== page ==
Why would I do this? Why don’t we just ask people to trust us? Why don’t we draw a bunch of illustrations in Viso and PowerPoint and make them sit through a boring presentation full of buzzwords and jargon and technobabble that none of them will understand? That approach has worked in the past…hasn’t it? Oh, right.

To keep my customers happy and prevent my people from crying, we had a meeting to discuss the approach. We reached an agreement with the manager of the business unit that we will be working with and we established a few key assumptions about the solution and our approach:

Assumptions – The process will require support in the form of a site on our on-premises SharePoint server that will house critical support content and historic content and business records. The content deemed critical for operational support will be replicated in a SharePoint Online site. The stuff that is so critical for operational support that we just can’t risk ever being without will be included in an iPad app.

If you’re wondering why we don’t just move the whole shooting match to the cloud, there are two reasons: 1) Bits of the historical information processing relies on add-on products that aren’t fully in the cloud yet, and 2) We’re scared. OK, we’re not scared but some people are and we think that asking them to take baby steps is better than asking them to run a marathon.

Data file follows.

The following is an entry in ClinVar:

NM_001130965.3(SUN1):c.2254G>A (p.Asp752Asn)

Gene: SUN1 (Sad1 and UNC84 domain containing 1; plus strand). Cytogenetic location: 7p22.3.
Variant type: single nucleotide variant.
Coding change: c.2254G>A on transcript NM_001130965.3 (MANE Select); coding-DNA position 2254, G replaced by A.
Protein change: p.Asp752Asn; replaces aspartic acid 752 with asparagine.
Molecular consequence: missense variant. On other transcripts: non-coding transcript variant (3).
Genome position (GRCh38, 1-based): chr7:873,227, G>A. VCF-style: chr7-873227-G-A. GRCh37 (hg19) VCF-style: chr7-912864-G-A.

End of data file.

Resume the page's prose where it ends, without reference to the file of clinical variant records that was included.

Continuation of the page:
If you’re wondering why we don’t just point the iPad at the SharePoint online site, there are two reasons: 1) Bad things happen. During the snowstorm in 2011, we lost power for 10 days and cell service for 3 (we did have a working land-line phone), and 2) We want a dirt-simple process and nothing says simple like pushing a few buttons on an iPad.

If you’re wondering why we aren’t using a different brand tablet, one that might work better with SharePoint for example, well lets’ just say that we aren’t and leave it at that.

Straw Man – We have agreed to focus on one library that we know will be included in any solution that anyone involved could dream up. We will replicate that library in SharePoint Online and we will wire up a quick and dirty workflow to keep the in-house library in sync with the online version. We will also create a one or two tab iPad app that will include the information that is related to the content in that one library. The manager of the customer department likes the approach. We will show the straw man to everyone else involved in the project to help them better imagine the nature of the full solution. We have an agreement, we will tear this down and start over if we have to, but we don’t want to do that twice.